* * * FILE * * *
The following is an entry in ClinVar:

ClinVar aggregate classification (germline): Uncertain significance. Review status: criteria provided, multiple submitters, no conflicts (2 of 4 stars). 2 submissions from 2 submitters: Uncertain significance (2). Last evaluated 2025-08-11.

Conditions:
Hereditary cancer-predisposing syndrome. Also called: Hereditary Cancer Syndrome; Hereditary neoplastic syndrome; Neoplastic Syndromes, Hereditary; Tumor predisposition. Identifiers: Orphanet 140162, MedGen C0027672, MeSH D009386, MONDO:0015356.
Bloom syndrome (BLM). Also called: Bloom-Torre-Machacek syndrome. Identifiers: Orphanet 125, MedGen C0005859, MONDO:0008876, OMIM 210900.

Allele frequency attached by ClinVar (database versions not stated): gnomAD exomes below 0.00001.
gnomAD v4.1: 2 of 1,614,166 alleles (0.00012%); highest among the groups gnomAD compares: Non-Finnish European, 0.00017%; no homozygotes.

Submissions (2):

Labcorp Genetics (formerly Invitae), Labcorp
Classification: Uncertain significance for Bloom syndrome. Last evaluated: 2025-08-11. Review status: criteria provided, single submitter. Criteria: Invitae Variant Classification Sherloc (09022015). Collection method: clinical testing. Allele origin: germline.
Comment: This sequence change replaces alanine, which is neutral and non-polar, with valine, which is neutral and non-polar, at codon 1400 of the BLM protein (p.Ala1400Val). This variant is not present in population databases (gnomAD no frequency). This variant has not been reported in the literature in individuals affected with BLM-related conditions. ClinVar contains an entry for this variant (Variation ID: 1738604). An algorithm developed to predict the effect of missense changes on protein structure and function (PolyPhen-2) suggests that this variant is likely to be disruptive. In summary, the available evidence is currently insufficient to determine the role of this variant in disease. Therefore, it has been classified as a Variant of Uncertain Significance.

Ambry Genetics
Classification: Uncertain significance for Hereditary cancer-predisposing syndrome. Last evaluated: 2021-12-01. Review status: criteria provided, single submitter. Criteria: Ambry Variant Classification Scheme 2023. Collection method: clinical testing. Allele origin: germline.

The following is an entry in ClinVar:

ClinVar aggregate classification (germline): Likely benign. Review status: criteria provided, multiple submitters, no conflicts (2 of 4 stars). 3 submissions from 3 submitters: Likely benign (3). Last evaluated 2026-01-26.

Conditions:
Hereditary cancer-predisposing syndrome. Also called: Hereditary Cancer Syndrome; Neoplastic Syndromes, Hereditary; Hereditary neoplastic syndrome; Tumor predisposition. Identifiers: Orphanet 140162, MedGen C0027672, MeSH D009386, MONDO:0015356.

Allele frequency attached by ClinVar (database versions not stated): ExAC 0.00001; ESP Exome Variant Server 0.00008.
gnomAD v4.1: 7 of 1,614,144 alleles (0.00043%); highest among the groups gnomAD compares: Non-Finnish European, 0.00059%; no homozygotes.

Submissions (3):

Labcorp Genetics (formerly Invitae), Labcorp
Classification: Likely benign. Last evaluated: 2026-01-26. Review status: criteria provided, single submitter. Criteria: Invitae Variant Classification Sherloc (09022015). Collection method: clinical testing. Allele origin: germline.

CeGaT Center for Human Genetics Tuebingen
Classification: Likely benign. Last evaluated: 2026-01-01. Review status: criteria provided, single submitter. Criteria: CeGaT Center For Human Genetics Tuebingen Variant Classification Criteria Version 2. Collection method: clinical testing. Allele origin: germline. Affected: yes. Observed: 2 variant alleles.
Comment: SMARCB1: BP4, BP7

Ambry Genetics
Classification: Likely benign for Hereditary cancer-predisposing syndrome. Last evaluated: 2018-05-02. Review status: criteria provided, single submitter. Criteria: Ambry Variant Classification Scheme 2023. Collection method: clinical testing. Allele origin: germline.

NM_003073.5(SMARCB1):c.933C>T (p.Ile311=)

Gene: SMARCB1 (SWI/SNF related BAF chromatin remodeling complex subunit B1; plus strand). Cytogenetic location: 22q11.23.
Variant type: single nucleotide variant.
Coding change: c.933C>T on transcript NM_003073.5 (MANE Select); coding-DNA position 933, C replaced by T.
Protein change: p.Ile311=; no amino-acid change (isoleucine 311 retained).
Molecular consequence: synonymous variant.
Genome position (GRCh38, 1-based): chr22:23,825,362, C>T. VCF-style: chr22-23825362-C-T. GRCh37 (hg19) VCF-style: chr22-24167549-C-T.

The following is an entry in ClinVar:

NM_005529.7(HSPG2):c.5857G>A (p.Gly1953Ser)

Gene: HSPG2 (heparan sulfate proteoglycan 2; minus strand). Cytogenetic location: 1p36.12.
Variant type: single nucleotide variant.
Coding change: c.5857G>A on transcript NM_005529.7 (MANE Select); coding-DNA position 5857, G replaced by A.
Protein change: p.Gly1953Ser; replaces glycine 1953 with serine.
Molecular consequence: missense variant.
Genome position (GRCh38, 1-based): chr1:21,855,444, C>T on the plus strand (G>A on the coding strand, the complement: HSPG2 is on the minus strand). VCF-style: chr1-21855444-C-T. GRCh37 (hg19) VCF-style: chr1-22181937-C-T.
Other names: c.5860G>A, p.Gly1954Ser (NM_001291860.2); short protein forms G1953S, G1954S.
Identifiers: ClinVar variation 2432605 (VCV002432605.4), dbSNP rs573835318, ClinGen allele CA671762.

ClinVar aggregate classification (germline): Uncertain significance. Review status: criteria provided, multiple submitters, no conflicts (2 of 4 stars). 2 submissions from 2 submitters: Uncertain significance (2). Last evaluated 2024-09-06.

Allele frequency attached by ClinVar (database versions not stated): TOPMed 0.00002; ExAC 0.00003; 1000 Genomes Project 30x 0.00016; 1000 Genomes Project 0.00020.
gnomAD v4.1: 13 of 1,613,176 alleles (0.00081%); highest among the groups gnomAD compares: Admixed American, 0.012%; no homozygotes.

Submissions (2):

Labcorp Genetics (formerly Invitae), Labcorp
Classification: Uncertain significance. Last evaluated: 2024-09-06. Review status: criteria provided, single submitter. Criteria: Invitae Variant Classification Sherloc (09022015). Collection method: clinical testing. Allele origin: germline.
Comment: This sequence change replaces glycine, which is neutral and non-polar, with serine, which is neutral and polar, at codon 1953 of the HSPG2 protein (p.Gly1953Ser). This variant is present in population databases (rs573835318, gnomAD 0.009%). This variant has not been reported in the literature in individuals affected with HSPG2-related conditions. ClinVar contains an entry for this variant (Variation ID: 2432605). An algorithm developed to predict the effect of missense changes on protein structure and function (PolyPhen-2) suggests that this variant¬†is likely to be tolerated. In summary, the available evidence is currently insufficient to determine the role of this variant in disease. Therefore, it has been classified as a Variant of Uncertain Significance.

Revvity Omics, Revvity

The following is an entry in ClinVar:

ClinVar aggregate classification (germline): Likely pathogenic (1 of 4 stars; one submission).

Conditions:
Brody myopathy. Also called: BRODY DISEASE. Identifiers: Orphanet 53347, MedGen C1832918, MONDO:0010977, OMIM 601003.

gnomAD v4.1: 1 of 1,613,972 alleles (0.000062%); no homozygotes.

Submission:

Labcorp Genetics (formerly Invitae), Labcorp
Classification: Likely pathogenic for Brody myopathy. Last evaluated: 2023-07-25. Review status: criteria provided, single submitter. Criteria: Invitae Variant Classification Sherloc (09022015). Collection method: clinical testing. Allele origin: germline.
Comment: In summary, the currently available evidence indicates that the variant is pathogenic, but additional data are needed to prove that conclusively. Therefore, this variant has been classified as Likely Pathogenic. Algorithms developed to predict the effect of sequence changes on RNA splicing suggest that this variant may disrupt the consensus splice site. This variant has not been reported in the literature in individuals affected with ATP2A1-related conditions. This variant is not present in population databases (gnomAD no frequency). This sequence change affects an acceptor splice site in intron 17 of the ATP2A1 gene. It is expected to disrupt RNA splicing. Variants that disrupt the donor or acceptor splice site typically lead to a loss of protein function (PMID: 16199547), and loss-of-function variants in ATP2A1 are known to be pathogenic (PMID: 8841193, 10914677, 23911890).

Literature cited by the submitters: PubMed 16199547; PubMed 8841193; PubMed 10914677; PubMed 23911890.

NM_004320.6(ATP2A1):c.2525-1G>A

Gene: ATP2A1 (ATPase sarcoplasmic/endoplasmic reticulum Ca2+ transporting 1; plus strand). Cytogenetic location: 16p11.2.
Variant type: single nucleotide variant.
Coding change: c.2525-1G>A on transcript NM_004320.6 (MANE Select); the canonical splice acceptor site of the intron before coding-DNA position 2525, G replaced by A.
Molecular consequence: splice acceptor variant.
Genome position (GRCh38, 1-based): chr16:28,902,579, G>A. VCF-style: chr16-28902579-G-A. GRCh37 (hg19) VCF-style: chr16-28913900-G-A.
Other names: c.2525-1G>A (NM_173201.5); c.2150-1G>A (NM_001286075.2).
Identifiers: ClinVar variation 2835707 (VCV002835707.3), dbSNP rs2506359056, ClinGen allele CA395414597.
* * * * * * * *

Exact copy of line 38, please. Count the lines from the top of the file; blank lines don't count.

Variant type: single nucleotide variant.